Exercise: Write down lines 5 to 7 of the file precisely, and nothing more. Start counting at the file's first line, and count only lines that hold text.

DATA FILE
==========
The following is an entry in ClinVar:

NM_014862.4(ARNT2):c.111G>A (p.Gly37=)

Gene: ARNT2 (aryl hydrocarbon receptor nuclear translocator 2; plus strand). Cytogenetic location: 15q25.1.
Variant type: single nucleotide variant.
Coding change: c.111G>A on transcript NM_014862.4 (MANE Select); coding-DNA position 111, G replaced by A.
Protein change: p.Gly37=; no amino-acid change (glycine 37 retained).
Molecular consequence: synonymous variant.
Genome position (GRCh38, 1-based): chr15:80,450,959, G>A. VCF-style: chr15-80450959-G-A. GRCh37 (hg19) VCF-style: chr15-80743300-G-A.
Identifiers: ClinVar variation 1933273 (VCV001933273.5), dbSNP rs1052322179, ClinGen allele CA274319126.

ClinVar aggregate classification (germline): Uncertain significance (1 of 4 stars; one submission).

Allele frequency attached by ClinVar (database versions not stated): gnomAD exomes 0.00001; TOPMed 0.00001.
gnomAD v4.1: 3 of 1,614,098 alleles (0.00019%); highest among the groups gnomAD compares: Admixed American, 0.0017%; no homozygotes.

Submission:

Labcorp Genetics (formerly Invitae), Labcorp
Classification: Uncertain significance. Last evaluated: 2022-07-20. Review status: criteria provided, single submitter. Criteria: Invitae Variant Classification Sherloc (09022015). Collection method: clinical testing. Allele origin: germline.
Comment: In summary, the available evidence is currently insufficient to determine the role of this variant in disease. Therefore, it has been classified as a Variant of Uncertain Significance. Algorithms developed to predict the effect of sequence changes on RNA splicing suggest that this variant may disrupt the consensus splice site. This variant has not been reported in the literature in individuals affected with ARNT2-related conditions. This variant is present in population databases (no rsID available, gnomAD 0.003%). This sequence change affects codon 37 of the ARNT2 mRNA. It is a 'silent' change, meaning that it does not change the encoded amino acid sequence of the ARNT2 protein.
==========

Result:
Coding change: c.111G>A on transcript NM_014862.4 (MANE Select); coding-DNA position 111, G replaced by A.
Protein change: p.Gly37=; no amino-acid change (glycine 37 retained).
Molecular consequence: synonymous variant.